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Postby europa » Mon Nov 19, 2007 5:19 pm

I dropped into my lbs today, showed the mechanic the dr and explained the problem. He turned to his workbench, opened a drawer and took out a strip of rubber - didn't even hesitate. Mind you, this is quite thick and very tough - think car tyre or the stuff they give you to put under light fittings.

Anyway, that'll be fitted tonight ... maybe :roll:

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Postby Birdman » Tue Nov 20, 2007 1:13 pm

How will you fix the rubber?

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Postby europa » Tue Nov 20, 2007 1:43 pm

Image

Front derailleur mounted. You can see the rubber spacer. Basically, I pushed the rubber into the mount, used a biro to trace the mount, then cut to the line with a pair of strong scissors (easy job). The rubber is way too thick, which is good. This meant a lot of trimming at the 'join' end, gradually getting it shorter and tapering the end of the rubber until I could get the clamp to close enough to fit the bolt (using a pair of multi-grips squeezing the heck out of the dr clamp in the process). The tricky part was getting the dr in the righ place - though it doesn't look it here, it just clears the large ring and is parallel with the rings once the clamp was done up tight. Tightening the screw forced the rubber out a bit which is why it is is sitting a bit proud now. About an hour of stuffing about to get it right :?

I think this'll work - it feels solid enough. If it's not perfect, I'll invest in the right sized dr rather than pfaffing about with more shims.

Richard
Last edited by europa on Tue Nov 20, 2007 1:52 pm, edited 1 time in total.
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Postby europa » Tue Nov 20, 2007 1:48 pm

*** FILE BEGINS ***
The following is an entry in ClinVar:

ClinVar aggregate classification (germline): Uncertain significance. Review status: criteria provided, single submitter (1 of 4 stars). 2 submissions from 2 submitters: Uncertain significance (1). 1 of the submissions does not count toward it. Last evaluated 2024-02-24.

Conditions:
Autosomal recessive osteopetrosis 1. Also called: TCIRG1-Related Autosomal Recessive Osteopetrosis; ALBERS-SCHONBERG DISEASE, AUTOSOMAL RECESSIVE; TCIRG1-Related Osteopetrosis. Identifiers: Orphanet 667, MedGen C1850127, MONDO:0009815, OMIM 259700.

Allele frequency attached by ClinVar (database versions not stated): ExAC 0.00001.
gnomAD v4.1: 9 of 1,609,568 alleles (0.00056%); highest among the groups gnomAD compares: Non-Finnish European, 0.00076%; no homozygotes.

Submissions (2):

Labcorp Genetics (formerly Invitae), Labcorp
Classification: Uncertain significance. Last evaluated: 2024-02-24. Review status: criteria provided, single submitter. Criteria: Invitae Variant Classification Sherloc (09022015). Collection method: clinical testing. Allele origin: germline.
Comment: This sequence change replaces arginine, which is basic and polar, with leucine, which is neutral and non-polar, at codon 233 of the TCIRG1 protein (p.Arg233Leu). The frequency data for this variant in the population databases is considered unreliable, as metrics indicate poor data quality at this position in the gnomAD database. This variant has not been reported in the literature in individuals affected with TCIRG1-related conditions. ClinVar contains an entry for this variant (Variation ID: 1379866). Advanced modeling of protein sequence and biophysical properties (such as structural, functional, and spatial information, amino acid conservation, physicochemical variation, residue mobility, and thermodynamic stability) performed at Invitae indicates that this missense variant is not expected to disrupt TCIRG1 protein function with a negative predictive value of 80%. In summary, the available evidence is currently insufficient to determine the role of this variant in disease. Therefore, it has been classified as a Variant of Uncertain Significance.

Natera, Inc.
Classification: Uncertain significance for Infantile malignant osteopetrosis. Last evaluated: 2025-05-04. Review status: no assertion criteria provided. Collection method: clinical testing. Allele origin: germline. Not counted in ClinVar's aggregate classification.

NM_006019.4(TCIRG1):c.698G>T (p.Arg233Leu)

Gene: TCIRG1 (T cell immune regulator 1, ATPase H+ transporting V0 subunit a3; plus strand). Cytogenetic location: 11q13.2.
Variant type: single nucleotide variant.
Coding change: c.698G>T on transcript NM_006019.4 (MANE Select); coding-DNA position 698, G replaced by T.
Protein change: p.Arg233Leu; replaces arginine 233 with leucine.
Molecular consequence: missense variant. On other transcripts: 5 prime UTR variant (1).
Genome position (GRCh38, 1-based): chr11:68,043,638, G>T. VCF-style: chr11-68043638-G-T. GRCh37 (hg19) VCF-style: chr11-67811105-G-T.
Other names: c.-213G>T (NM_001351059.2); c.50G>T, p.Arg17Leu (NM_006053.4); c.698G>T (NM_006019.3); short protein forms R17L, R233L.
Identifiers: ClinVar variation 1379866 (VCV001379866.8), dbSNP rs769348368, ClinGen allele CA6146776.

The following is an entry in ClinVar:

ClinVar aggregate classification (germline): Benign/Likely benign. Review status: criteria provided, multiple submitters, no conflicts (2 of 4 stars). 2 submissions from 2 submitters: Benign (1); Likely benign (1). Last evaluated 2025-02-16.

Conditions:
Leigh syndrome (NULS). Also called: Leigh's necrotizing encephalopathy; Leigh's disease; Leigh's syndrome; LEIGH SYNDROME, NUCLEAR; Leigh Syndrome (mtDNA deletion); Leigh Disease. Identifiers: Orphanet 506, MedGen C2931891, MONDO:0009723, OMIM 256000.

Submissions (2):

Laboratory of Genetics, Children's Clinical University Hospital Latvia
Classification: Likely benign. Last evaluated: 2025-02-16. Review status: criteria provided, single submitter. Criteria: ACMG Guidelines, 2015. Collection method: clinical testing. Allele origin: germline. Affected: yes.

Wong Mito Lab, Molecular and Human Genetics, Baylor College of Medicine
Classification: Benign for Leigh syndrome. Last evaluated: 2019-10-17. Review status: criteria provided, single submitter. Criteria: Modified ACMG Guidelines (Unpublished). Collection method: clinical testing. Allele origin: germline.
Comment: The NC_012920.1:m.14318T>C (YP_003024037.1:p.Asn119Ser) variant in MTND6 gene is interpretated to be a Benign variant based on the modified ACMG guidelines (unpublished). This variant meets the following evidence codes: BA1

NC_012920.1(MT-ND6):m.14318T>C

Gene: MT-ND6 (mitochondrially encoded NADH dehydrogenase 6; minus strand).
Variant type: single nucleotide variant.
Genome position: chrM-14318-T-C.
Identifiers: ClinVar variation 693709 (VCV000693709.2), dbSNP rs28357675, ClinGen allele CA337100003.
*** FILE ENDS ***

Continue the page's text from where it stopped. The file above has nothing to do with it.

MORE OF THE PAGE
Image

Front brake mounted. This has actually been on for a day or two now. No problems with mounting the brake itself but you'll note that the cable is a wee bit too short causing too tight a curve in the cable where it comes out from under the bar tape. There wasn't much difference in cable outer length between that curve being too tight and having an S bend in the cable. I had it spot on, fitted the cable itself, pulled everything tight and had the outer move slightly somewhere which resulted in the tight curve you see. I don't think it'll matter much but if it does, it's just a matter of moving the light mount you can see on the bars - it traps the outer cable and moving it will allow more curve in the cable.

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Postby europa » Tue Nov 20, 2007 1:51 pm

Image

Rear brake mounting.
Another story. This brake came with the long nut used for the front brake. I priced a new one from the lbs but they only had them as a full mounting bolt assemble for about $40 :shock:
Stuff that for a joke. It's just a long hollow nut right? So I cut it to length ... and then discovered that it's not threaded all the way through :? I was able to order the right nut from ChainReaction with some other stuff and in the meantime, am using the big nut you see here as a spacer.

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Postby europa » Tue Nov 20, 2007 1:54 pm

Now to make a mess of fitting the rear brake cable, then gear cables, the adjust the gears, then finalise seat height and I'll be riding her ... about tuesday next week at the rate I'm going :roll:

Yes, I should be doing other stuff ... but stuffit :D

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Postby europa » Tue Nov 20, 2007 3:07 pm